Aaron found a custom nine-foot-long table with a welded, dark-toned steel base and a silver-toned steel top which he paired with vintage industrial bankers' chairs with steel frames and shiny, black vinyl upholstery. "It may sound odd, but the key to finding a table which would work well for my needs was to see how it held up to being slammed with a hammer," says Aaron. "I can bang this tabletop all day and nothing will happen. It's almost as though it was tailor-made for me."
And even though the table was ideal for wear-and-tear reasons, it's also stylish enough for hosting dinner parties. "To keep an industrial-style space from looking less like a garage and more utilitarian chic, you've got to make sure you stick with pieces which aren't 100 percent industrial — there's got to be a mix," says Aaron. "I've got a lot of vintage furniture thrown in as well as area rugs; this ensures the overall look is warm and welcoming, not cold and sterile."
Another element of design which plays a big part in Aaron's multipurpose studio is color. Starting with the cutting and assembly station, then carrying across all walls of the entire L-shaped space, the artist painted the walls a "new neutral," a color that packs punch yet is muted enough to work with a wide array of palettes.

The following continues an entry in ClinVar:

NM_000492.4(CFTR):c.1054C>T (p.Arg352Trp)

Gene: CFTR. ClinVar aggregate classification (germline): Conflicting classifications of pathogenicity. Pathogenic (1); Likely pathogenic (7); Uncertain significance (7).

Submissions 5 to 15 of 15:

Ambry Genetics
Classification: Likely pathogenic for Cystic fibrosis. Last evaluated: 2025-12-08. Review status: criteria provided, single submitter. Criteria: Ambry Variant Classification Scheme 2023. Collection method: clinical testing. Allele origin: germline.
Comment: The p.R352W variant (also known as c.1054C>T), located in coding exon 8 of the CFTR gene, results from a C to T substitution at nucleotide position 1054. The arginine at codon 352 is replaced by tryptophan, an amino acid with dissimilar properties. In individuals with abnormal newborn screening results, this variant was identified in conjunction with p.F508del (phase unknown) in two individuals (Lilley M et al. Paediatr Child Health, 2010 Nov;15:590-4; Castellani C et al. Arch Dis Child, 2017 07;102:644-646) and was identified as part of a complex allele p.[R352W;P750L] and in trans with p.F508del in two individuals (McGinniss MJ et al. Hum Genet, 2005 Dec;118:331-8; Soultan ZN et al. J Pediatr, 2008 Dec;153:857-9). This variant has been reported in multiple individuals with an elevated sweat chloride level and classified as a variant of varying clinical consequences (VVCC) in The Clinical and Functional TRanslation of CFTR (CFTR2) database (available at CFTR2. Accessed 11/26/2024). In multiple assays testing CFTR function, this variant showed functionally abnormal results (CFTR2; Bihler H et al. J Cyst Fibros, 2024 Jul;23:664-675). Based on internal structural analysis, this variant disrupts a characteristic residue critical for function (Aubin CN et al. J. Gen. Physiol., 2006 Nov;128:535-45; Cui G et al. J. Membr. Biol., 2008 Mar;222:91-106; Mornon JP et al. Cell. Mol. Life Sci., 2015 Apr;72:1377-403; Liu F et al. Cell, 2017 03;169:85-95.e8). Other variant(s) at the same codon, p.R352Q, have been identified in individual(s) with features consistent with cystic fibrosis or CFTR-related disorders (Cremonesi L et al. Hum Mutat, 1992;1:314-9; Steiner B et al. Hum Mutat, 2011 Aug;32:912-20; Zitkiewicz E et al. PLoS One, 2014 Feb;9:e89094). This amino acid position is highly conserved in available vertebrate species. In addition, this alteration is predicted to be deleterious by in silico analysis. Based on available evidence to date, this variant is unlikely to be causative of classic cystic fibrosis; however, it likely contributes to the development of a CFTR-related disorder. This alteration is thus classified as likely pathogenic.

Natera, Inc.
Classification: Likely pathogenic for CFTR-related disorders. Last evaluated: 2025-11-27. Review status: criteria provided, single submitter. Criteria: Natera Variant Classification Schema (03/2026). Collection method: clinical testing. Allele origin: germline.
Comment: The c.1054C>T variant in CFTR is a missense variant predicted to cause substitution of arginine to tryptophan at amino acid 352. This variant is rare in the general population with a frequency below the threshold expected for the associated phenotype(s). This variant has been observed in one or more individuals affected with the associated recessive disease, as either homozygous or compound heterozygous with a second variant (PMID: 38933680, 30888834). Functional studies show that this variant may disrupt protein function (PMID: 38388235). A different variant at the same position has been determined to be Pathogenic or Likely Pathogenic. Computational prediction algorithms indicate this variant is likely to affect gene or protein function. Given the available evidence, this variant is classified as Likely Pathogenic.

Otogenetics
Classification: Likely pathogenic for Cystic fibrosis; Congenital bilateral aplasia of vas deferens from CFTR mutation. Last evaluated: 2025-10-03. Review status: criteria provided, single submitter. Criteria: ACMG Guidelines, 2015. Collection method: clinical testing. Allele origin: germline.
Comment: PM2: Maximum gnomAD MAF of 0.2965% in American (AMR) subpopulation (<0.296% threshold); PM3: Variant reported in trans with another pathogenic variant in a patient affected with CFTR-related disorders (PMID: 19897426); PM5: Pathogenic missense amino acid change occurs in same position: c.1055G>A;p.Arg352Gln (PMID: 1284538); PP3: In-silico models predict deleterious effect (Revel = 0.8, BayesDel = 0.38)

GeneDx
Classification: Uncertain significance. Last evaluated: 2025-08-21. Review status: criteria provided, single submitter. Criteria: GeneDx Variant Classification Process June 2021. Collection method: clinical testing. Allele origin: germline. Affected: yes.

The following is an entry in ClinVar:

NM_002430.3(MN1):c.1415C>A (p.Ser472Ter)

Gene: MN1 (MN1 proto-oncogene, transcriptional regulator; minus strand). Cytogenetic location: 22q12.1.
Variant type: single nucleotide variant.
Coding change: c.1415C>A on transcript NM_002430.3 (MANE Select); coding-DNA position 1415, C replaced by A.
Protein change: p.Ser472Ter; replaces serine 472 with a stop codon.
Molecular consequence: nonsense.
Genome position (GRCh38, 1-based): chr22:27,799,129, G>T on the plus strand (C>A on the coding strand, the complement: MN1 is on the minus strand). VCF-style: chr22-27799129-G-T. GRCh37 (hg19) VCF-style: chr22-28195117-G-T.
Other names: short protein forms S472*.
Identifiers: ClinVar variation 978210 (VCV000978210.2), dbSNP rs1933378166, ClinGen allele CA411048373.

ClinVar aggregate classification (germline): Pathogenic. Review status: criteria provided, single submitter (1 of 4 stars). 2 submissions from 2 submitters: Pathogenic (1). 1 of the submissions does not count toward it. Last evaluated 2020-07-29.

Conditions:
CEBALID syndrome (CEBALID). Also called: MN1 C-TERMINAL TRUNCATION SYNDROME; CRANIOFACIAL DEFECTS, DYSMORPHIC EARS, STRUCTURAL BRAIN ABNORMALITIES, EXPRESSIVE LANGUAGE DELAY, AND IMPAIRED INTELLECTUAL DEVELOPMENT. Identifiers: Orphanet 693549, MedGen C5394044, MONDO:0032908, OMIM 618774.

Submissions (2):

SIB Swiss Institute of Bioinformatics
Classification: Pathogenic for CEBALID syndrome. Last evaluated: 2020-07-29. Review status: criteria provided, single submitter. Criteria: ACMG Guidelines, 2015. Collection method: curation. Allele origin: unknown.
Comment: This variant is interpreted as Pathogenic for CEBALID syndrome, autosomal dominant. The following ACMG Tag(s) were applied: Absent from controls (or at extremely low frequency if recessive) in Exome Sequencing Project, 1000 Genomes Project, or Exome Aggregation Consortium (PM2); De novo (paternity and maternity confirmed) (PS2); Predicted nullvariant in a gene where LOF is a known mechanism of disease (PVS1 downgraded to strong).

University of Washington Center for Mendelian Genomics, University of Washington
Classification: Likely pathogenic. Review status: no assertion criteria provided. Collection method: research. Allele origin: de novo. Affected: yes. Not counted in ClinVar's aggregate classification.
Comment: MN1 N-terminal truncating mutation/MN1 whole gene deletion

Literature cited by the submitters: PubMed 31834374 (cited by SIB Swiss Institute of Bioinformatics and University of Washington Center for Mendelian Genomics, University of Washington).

Of all the options, he felt blue-gray was the best fit not only for his personal taste, but also for how it would work with the common palette of his pieces: red, white, black and navy. "I didn't want my multipurpose studio space to feel clinical by using white on the walls," says Aaron. "That's just not me. I think blue-gray is probably the most universal new neutral there is; it works with virtually any other color."
Brian Patrick Flynn
For work spaces where proper lighting is key, avoid electrical labor costs from hard-wiring ceiling fixtures by instead clamping industrial swing arm lamps directly to the side of a table top, then running the cords safely under area rugs.
In order for colors to read properly when working early in the morning before the sun comes up or at night once it has set, Aaron paid close attention to adding the proper light. For extra task light in the cutting and assembly area, the artist used old, weathered carpenter's clamps to attach vintage industrial caged construction lights directly to the sides of the tabletop.
Not only was this quick and easy, it was the only way to go since the space is strictly a rental, and installing hard-wired fixtures to the ceiling is prohibited. Aaron also worked repurposed lighting throughout the space in the form of a floor lamp made from sprockets and vintage hardware, and a light box reading chart previously used in an optometrist's office.